Had she ever been married? Or had kids? Was she really a mistress of Lenin, Mussolini, Trotsky and Stalin? Was Edda Mussolini, the eldest daughter of the infamous dictator, her daughter? Angelica’s life was full of mysteries and unexplainable events.
Born in Chernigov, a small town in the Northeastern part of the Ukraine which at the time was part of the Russian Empire, she rebelled against her well-off merchant family and their traditional values, disagreeing from the age of 5 with the rules of upbringing imposed on the girls of her social milieu. She broke with her family when she became a young woman, refused the family inheritance and, after being cursed by her mother, left for Western Europe to live with the poor and ease their lives. She never saw her mother and most of her siblings again.
After completing her graduate education, Angelica quickly became one of the primary female lecturers in Europe. The first person to discover, educate and form the future Il Duce, she was also a close acquaintance of Lenin and Trotsky during their exile in Switzerland, stood next to them as their equal in the ‘all macho’ Soviet government after the Russian Revolution and became Lenin’s most trusted agent, whom he sent on secret missions vitally important for the young Soviet State.
Disillusioned with the Revolution, Angelica was possibly the only high-ranked official in Russian history who left the country legitimately without being prosecuted. Rejected by many friends and colleagues, she became an anti-communist but no one believed her because of her reputation as Lenin’s associate. The Russians suspected that she worked for the BOI, the Bureau of Investigation, the predecessor of the FBI; the FBI that she worked for the NKVD, the KGB predecessor; and the Swiss, Germans and French accused her of being a triple agent.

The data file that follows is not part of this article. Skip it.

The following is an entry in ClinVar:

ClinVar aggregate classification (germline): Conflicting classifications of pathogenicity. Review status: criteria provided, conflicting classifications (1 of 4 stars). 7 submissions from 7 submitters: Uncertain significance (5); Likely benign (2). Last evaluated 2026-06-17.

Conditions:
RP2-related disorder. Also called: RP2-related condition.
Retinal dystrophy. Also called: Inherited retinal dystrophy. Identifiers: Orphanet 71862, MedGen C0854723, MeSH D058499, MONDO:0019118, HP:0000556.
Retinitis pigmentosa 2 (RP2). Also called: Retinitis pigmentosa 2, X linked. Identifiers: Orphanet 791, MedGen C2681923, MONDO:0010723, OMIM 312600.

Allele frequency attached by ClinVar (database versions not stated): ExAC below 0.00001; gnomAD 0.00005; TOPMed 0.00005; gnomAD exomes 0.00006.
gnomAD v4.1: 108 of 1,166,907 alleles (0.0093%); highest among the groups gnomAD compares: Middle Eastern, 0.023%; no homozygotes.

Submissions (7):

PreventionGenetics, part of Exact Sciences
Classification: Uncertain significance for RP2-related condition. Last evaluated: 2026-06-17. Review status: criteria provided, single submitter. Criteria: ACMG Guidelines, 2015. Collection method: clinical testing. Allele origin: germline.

An unattractive woman, Angelica was five feet tall, plump, slightly cross-eyed with practically asymmetric face. And yet, she was a mistress of Mussolini, Lenin, Trotsky and possibly Stalin. She also had a string of other lesser-known lovers she had met during her long career.
Angelica spoke thirteen languages, moved to a new lodging on average every two years, each time renting tiny maid’s rooms often on the top floor with no heat, elevator or cooking facilities, carrying with her two suitcases full of books and documents. She lived in Russia, Belgium, Switzerland, and spent ten years in France, another ten years in the U.S. and more than twenty years in Italy.
First ever Biography of Angelica Balabanoff published by McFarland.